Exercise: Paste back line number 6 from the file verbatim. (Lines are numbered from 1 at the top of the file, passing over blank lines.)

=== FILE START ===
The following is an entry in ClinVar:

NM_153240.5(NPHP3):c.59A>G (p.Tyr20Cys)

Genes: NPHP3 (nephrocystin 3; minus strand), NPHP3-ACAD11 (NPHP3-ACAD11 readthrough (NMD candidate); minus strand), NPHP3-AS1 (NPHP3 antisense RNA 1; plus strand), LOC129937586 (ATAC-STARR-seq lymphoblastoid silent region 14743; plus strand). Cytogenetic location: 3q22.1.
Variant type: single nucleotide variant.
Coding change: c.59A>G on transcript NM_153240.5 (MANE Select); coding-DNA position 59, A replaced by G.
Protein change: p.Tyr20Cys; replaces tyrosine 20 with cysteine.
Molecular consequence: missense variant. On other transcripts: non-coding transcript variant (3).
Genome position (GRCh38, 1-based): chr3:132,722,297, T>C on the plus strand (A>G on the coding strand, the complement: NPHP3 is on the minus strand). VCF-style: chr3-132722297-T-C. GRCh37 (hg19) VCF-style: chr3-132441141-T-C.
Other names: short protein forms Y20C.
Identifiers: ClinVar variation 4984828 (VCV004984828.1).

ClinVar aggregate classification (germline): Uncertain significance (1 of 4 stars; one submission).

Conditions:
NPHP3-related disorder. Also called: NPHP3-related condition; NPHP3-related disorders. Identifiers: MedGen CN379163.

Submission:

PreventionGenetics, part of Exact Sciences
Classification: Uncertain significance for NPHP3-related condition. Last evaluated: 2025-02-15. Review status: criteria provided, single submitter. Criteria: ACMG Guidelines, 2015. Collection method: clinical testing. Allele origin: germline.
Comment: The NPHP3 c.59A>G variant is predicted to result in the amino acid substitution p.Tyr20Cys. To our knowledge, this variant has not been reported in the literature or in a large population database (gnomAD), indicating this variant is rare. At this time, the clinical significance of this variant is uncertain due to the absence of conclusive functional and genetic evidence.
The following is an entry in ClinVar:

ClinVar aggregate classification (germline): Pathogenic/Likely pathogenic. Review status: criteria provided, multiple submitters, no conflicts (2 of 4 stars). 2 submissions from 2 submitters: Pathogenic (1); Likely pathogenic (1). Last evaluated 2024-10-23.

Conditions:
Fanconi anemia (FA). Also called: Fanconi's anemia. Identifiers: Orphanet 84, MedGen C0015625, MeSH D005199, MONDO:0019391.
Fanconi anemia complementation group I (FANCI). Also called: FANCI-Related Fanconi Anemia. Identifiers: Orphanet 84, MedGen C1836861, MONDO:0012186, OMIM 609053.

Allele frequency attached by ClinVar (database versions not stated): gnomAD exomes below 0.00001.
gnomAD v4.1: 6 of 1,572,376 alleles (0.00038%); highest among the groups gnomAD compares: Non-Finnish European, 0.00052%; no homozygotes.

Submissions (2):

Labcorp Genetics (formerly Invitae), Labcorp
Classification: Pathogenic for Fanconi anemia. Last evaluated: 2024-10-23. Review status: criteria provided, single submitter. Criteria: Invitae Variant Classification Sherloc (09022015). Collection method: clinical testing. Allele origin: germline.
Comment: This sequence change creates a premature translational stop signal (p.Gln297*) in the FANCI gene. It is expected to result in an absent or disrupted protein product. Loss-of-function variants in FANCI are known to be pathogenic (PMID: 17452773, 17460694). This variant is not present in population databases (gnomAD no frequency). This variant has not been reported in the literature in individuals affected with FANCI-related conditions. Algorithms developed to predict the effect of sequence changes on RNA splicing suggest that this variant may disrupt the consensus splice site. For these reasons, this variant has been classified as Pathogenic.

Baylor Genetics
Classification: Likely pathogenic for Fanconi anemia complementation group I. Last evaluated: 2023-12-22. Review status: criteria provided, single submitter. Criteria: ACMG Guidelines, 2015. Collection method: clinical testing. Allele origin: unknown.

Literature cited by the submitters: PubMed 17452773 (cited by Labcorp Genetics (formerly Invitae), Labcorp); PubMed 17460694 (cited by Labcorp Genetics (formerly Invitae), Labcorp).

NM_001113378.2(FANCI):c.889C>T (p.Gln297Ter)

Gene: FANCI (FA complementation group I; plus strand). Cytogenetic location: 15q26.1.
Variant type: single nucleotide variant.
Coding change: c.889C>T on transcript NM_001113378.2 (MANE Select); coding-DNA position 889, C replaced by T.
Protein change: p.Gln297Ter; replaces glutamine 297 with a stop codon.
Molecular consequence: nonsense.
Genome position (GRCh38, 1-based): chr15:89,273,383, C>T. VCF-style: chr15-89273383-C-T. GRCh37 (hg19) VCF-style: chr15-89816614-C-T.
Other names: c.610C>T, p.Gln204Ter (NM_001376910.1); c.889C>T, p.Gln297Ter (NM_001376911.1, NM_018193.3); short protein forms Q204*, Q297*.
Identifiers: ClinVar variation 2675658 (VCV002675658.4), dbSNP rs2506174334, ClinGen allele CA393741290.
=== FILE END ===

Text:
Protein change: p.Tyr20Cys; replaces tyrosine 20 with cysteine.